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P. Pandey asked: What is ‘human-centric security’ and ‘citizen-centric security’?

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  • D.P.K. Pillay replies: Essentially human security implies citizen-centric security. The origin of the concept of human security can be traced to the United Nations Development Programme’s Human Development Report 1994, which defined for the first time the scope of human security in modern times to include seven areas which are as under:

    (a)       Economic security
    (b)       Food security
    (c)        Health security
    (d)       Environmental security
    (e)       Personal security
    (f)        Community security
    (g)       Political security

    The report stated that it is not necessary that citizens of a country that has a well-equipped and strong military are “secure” in the true sense. Protecting citizens from external aggression is an important element in the security calculus, but it should not be the only one. There are graver threats such as disease, hunger, poverty, environmental degradation, climate change, and the violation of human rights that cause more human suffering and deaths than wars and aggression among states.

    It is noteworthy that ancient Indian philosophies have concepts akin to the modern concept of human security. These concepts exist in legends and stories from India’s past.  The key principles, known to have been characteristic of ancient India, are that of equality, not just of humans but of all living creatures, and the necessity of creating a just and noble kingdom. The guiding principle for rulers was the welfare of their subjects. One of India’s religious epics, the Ramayana, offers insights into this concept. One of the aspects of Ram Rajya, or the “ideal state”, was that “the state (Rajya) was the sole legitimate agency wielding power (force), which imposes limits upon its exercise of power, either for the greater happiness of the people, or to evade a greater tyranny that could be caused by physical power, moral outrage or self-righteousness.” One of the many lessons the great teacher, Guru Vishwamitra, imparts to both Prince Rama and Lakshmana in the epic is that unless rulers and administrators understand the pain, the sorrow and suffering of the poorest and the weakest, they cannot be considered noble kings and rulers.  The good of the subjects was the supreme law followed by kings. The various edicts of Ashoka the Great, which described, in detail, his views on Dhamma (or Dharma), and spanned his kingdom and beyond, display the same thoughts on morality and service. Stricken by remorse after large-scale killings wrought by a war he undertook, the Emperor issued special directives on the “right” treatment of slaves, servants, as well as animals.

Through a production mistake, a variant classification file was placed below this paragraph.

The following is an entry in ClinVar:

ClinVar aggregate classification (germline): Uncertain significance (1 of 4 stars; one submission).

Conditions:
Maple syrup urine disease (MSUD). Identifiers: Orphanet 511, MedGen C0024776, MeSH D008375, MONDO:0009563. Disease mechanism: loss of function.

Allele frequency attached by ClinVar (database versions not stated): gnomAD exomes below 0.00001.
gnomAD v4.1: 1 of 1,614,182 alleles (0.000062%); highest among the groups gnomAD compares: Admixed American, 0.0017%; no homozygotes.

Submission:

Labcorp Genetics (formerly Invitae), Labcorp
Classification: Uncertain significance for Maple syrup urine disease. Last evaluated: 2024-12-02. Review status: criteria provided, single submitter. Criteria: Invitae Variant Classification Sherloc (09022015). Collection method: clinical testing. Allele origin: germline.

Human security is about placing the security of the citizens rather than of states. It implies that protecting people requires going beyond the traditional understanding of sovereignty. However, the concept of human security has been criticised for being too broad-based to serve as a basis for policy-making, as well as for creating false expectations and diminishing the relevance of a central authority in providing security to the people.

    Posted on 22 July 2021

    Views expressed are of the expert and do not necessarily reflect the views of the Manohar Parrikar IDSA or the Government of India.